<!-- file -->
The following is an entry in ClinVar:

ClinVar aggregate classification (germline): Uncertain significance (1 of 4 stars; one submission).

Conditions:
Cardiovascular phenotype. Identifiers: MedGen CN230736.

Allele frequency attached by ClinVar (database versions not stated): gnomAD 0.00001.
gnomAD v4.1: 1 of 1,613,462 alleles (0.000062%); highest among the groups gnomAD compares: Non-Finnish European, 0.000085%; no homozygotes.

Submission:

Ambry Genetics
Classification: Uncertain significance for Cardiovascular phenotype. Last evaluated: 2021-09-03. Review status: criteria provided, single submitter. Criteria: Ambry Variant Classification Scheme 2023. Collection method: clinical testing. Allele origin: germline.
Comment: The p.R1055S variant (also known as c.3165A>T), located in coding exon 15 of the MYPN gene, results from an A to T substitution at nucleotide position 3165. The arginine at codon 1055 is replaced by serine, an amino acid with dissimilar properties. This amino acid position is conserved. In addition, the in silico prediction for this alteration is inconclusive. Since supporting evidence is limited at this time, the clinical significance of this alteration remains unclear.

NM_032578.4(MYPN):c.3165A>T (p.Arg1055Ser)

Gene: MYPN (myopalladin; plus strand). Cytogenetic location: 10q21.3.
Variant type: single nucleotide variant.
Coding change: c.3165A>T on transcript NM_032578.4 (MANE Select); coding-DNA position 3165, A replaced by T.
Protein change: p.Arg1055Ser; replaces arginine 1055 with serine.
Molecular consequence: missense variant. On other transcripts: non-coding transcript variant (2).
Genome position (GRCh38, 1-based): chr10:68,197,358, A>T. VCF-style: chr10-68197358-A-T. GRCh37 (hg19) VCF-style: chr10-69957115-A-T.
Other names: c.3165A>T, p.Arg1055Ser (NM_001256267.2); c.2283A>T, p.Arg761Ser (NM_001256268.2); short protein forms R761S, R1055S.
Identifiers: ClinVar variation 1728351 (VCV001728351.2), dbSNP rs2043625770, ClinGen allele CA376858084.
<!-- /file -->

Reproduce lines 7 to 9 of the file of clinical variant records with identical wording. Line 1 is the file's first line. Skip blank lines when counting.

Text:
Submission:

Ambry Genetics
Classification: Uncertain significance for Cardiovascular phenotype. Last evaluated: 2021-09-03. Review status: criteria provided, single submitter. Criteria: Ambry Variant Classification Scheme 2023. Collection method: clinical testing. Allele origin: germline.